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Off-road Expedition Constructs Refuge Huts During Attempt At High Altitude Driving World Record

Posted in News on December 21, 2017
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In November of 2017 the Rheinmetall MAN High Altitude Truck Expedition constructed the world’s highest mountain refuge hut at an altitude of 6,100 meters, and another at 5,200 meters on Ojos del Salado, the world’s tallest active volcano. The shelters were constructed during the team’s attempt to set a new world record for high-altitude driving. The team set out on the November 6, 2017, equipped with two Rheinmetall MAN HX trucks. They set out to drive to highest point on Earth accessible to motor vehicles. Ojos del Salado, at around 6,890 meters, is considered the world’s tallest active volcano, and the team set out to reach a height of at least 6,690 meters.

The team was led by extreme sportsman and off-road expert Matthias Jeschke, who set the previous high-altitude world record for trucks 6,675 meters above sea level in 2017. The goal of setting a new world record for high-altitude driving was thwarted this time due to an insurmountable rock barrier and adverse weather conditions that pushed the HX 6x6 to the limit. The expedition team on Ojos del Salado in the Chilean cordillera had to turn back to base after reaching a height of 6,150 meters. “We fought our way up to a respectable altitude. But the conditions were extremely difficult, making a further ascent impossible. Trying to continue would have been irresponsible. We made the right decision. For a project like this to succeed, a multitude of factors have to coincide perfectly. The one thing we were missing was that last little bit of luck. We’re currently exploring a range of possibilities for mounting a second attempt very soon,” said Matthias Jeschke. “On behalf of the entire team, I’d already like to express my sincere thanks for the terrific support from the sponsors and to everyone involved in this ambitious project for making this possible.”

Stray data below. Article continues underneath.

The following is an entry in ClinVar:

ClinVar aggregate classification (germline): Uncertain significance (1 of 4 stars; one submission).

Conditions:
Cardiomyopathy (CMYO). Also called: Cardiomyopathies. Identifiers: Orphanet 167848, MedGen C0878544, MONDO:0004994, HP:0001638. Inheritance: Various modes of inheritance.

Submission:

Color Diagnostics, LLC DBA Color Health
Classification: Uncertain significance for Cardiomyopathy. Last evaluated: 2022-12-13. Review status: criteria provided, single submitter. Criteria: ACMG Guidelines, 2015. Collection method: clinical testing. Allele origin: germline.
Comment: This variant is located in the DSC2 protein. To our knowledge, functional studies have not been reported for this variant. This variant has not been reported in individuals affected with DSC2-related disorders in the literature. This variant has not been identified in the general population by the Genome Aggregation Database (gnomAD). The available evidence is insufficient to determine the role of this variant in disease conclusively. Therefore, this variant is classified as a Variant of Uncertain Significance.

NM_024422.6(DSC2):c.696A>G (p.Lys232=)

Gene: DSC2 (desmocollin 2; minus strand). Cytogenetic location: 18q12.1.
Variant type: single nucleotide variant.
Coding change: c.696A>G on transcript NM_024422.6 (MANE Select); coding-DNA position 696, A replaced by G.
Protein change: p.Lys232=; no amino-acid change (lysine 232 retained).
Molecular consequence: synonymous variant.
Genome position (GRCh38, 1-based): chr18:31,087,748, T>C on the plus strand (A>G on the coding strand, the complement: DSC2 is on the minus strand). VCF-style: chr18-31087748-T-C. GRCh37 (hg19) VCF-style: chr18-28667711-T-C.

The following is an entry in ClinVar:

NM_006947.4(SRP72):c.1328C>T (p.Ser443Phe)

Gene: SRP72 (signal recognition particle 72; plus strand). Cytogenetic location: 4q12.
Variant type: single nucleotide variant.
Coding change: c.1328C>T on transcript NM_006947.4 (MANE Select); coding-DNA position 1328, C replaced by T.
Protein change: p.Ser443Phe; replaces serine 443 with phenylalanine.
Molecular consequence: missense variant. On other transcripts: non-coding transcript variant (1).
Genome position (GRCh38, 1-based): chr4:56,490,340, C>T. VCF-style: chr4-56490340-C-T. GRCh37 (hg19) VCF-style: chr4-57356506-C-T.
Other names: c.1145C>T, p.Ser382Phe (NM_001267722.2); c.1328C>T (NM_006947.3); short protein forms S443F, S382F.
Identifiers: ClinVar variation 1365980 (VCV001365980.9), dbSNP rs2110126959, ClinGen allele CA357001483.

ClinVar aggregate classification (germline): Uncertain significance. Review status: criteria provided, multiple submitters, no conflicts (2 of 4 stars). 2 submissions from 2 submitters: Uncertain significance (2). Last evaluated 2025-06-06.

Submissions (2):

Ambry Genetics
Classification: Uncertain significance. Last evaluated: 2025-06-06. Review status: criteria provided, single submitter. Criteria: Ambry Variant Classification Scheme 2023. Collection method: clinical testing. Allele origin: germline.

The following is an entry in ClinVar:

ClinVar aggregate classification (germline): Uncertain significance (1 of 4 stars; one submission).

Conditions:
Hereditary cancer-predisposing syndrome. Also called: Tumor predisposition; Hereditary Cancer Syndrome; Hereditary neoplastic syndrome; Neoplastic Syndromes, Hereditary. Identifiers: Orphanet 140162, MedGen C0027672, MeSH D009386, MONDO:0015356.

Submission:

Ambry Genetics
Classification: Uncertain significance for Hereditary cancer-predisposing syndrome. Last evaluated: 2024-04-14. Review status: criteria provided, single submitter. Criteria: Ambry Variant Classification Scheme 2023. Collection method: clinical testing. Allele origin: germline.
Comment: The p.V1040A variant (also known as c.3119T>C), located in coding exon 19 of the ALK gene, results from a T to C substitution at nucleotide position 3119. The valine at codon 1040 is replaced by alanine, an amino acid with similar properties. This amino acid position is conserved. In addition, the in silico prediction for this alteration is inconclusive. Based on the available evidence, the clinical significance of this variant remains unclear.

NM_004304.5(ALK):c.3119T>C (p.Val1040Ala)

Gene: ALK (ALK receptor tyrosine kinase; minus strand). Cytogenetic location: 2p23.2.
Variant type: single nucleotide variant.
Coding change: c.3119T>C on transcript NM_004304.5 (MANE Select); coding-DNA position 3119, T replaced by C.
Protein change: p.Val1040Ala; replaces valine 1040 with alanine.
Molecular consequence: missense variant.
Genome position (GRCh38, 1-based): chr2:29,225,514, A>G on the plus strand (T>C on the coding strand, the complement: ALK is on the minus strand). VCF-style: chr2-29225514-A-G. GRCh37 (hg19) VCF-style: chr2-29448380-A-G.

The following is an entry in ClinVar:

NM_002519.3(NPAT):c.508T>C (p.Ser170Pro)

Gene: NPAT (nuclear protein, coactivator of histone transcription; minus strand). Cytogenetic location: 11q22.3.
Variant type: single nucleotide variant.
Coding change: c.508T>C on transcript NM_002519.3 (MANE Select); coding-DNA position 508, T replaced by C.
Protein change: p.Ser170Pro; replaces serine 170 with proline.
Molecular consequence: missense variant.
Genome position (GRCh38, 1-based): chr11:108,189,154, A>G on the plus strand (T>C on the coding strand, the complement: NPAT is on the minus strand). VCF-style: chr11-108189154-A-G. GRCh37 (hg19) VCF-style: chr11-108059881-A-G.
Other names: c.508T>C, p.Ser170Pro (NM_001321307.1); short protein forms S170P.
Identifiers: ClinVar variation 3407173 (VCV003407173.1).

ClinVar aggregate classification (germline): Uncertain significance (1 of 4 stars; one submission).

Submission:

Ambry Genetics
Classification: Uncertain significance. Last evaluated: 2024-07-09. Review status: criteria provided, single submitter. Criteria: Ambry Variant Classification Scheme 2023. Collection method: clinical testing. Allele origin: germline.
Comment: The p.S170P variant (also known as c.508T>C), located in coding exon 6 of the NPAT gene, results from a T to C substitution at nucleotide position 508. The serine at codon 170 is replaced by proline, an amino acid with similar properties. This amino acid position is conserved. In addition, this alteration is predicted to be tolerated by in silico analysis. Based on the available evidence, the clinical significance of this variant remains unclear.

The expedition team included two military veterans, Paul Warren of Australia and Chris Bailey of the UK, whose participation was designed to drum up support for veterans’ organizations in their respective countries. “The expedition is all about performance—the performance of the vehicles, the team, and of Chris and myself as veterans. Our wounds never stopped us from going for this ambitious goal. What’s important to me is that our achievements are what matter most here, not our limitations. I’m very proud of having been able to take part in this expedition,” said team member Paul Warren. Chris Bailey added, “By taking part, we demonstrated our ambition and our ability to perform, traits which by the way characterize the great majority of our comrades, men and women alike. We’re also grateful to have been able to raise so much money for organizations that look after the needs of veterans and give them a voice in society.” Not only did the Rheinmetall MAN High Altitude Truck Expedition team construct two high-altitude refuge huts that will offer much-needed support to expeditions adventuring on Ojos del Salado for years to come, but during the ascent the HX 6x6 truck also rescued two groups of climbers at a height of around 6,000 meters.

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